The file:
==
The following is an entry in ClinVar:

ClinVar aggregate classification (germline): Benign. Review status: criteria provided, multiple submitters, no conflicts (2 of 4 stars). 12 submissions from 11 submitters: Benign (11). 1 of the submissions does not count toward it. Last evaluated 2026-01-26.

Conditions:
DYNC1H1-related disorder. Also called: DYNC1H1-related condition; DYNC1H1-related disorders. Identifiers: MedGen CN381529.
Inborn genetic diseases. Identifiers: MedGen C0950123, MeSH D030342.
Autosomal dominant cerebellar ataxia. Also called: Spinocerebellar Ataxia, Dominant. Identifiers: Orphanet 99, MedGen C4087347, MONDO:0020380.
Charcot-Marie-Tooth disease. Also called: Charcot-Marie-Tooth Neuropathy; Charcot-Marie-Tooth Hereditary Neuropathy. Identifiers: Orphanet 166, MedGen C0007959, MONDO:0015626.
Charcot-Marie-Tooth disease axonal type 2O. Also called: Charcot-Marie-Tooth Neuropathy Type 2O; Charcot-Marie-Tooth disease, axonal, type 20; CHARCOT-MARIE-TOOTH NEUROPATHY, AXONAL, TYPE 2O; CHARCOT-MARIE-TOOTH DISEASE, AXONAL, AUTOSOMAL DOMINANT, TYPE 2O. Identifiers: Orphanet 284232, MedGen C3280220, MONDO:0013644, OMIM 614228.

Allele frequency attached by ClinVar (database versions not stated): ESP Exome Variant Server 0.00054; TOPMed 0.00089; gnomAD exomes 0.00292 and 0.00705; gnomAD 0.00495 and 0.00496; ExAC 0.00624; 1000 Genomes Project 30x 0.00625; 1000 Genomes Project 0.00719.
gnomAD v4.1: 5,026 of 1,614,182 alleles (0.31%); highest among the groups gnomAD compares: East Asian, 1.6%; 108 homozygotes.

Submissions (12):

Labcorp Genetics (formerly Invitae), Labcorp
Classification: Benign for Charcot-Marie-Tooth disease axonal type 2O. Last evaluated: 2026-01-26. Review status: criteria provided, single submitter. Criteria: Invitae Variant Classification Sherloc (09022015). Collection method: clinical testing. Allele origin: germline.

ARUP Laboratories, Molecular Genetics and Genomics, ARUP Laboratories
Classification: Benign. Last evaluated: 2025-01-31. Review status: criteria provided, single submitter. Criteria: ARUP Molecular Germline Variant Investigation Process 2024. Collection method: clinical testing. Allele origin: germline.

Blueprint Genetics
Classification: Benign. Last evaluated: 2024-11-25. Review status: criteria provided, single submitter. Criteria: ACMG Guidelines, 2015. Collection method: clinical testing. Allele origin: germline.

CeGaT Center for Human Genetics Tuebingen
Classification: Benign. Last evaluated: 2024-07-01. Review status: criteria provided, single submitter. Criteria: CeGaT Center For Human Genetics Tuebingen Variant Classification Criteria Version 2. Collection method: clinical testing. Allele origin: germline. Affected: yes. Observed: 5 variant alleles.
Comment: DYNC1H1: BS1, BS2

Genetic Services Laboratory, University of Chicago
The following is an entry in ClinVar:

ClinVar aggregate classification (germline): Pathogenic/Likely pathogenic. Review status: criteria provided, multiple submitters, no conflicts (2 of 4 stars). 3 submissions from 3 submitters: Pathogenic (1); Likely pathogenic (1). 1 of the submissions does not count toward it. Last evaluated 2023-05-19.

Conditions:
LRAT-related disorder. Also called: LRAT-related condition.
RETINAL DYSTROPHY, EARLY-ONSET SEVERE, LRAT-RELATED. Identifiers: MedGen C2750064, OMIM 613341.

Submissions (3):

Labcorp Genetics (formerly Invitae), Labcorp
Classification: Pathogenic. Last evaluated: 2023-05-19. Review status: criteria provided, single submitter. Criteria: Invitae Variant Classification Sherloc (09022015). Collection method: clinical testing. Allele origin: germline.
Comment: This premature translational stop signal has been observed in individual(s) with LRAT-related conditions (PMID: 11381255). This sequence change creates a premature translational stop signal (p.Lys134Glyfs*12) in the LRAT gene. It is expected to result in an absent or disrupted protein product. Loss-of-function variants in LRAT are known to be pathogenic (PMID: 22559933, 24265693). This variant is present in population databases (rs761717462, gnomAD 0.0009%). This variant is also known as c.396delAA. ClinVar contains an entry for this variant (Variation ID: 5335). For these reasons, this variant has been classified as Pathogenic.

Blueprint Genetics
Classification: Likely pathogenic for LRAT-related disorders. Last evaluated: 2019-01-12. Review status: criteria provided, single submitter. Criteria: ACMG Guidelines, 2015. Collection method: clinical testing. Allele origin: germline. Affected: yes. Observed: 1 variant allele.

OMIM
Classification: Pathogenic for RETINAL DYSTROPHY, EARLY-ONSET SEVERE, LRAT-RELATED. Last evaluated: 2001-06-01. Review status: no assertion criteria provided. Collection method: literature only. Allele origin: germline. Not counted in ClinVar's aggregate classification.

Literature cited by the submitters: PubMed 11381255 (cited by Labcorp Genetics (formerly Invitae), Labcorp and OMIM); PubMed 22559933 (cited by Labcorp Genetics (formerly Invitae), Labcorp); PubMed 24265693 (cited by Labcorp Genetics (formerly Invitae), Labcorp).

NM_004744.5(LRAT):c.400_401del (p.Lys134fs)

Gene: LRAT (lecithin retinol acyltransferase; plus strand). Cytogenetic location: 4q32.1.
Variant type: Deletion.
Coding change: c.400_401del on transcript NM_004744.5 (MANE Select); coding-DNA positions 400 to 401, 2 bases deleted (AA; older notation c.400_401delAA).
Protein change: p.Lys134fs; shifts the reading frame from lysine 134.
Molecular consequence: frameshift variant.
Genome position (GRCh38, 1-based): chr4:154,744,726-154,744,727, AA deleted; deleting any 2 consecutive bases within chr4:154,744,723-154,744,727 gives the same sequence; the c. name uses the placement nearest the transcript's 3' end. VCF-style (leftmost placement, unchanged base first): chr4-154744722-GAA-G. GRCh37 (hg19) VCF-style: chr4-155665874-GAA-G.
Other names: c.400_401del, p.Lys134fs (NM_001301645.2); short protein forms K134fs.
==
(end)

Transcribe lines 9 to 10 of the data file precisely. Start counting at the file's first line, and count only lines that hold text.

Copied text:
Allele frequency attached by ClinVar (database versions not stated): ESP Exome Variant Server 0.00054; TOPMed 0.00089; gnomAD exomes 0.00292 and 0.00705; gnomAD 0.00495 and 0.00496; ExAC 0.00624; 1000 Genomes Project 30x 0.00625; 1000 Genomes Project 0.00719.
gnomAD v4.1: 5,026 of 1,614,182 alleles (0.31%); highest among the groups gnomAD compares: East Asian, 1.6%; 108 homozygotes.